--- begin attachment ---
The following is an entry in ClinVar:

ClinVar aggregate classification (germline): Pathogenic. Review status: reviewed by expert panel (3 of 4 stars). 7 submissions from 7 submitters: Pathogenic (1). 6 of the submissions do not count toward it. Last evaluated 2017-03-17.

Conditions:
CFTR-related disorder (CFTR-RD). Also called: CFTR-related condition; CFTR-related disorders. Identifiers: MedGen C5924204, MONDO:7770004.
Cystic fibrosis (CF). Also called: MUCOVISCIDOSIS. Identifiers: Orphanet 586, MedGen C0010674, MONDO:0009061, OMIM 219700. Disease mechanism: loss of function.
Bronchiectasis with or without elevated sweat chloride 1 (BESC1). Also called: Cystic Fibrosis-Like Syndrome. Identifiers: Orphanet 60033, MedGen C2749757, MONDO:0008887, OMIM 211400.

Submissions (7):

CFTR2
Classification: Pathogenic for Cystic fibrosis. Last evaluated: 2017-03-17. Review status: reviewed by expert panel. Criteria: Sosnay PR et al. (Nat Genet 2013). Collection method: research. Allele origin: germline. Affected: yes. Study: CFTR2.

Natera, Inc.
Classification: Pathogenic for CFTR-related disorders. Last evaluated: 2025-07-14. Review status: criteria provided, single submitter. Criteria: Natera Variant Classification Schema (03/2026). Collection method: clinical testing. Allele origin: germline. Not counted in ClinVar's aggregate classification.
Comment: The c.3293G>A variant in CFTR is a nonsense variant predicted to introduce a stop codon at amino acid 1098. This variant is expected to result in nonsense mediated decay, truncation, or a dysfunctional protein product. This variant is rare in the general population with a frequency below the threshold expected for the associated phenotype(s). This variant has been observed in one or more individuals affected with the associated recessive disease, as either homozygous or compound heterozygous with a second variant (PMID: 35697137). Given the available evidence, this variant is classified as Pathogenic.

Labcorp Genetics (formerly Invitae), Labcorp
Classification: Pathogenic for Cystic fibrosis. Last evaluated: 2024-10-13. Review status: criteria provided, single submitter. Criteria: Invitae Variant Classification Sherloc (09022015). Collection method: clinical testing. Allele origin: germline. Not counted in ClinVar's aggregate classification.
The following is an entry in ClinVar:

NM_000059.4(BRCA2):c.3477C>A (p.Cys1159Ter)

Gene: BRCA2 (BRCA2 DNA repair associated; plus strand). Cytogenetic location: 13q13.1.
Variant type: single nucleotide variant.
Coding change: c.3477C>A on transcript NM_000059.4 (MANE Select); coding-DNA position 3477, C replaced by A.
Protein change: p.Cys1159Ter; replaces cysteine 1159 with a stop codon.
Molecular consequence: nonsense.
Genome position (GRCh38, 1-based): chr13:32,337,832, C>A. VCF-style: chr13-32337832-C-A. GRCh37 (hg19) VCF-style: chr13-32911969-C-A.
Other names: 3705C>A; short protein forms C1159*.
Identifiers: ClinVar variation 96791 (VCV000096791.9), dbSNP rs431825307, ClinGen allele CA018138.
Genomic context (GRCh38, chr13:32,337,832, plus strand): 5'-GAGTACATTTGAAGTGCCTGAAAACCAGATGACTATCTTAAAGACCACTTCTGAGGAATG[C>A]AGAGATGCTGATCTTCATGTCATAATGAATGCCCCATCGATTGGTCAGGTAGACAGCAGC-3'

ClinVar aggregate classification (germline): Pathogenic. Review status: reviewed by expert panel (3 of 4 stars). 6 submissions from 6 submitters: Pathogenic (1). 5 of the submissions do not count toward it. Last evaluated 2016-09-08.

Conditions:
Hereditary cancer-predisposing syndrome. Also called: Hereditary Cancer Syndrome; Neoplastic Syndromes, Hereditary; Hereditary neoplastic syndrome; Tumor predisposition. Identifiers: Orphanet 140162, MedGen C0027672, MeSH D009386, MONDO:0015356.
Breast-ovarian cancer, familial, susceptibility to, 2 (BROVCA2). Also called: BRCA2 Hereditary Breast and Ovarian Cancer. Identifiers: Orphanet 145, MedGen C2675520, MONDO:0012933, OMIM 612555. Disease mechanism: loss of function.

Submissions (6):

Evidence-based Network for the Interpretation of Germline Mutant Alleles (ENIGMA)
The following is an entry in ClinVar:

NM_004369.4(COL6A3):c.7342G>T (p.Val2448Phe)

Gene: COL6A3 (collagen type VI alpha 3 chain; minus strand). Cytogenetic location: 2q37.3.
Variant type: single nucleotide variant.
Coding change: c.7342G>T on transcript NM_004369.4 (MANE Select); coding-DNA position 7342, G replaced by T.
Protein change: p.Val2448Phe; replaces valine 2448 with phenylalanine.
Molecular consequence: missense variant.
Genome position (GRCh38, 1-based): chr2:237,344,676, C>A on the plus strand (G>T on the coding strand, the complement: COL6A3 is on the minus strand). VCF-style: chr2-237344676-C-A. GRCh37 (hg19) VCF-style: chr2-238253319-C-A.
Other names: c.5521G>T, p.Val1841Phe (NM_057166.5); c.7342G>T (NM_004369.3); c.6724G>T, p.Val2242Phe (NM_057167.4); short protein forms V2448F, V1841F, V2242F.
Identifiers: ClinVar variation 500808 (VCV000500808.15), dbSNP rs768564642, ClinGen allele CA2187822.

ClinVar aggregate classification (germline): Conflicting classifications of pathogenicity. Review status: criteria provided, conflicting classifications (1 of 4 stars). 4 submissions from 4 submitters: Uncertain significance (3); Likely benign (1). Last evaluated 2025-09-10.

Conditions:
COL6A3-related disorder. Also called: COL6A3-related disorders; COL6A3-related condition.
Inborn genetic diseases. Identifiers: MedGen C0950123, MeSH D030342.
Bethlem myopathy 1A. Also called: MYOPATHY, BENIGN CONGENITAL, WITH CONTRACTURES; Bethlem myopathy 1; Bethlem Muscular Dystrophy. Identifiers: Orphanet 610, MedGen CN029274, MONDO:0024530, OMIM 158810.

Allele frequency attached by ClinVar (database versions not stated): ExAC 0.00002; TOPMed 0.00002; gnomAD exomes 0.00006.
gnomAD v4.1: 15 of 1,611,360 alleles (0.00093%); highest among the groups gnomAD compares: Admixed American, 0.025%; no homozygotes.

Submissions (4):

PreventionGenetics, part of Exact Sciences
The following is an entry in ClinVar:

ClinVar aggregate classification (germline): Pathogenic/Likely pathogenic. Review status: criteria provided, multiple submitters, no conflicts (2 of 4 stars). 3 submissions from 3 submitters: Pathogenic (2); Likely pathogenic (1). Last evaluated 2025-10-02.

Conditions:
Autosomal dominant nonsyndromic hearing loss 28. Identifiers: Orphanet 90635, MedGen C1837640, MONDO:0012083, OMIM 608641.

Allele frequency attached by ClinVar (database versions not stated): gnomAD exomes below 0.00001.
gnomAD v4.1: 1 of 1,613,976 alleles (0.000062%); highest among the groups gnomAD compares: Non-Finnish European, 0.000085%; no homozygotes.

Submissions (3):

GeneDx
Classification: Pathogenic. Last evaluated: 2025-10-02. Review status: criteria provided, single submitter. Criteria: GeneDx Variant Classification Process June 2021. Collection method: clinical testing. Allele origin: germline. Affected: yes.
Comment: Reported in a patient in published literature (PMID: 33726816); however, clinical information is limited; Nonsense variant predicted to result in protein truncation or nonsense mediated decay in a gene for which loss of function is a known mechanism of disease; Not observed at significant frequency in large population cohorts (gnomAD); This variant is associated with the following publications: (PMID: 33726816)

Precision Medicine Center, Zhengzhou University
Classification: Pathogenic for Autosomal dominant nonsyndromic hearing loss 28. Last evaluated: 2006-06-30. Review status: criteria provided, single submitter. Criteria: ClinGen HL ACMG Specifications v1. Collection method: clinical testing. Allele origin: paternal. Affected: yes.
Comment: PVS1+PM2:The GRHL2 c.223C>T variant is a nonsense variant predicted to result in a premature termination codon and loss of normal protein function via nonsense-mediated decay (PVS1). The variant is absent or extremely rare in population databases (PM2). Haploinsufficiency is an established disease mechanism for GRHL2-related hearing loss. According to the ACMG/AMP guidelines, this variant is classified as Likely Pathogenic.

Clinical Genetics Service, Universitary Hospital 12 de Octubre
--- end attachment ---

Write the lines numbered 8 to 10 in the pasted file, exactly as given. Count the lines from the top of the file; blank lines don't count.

CFTR2
Classification: Pathogenic for Cystic fibrosis. Last evaluated: 2017-03-17. Review status: reviewed by expert panel. Criteria: Sosnay PR et al. (Nat Genet 2013). Collection method: research. Allele origin: germline. Affected: yes. Study: CFTR2.

Natera, Inc.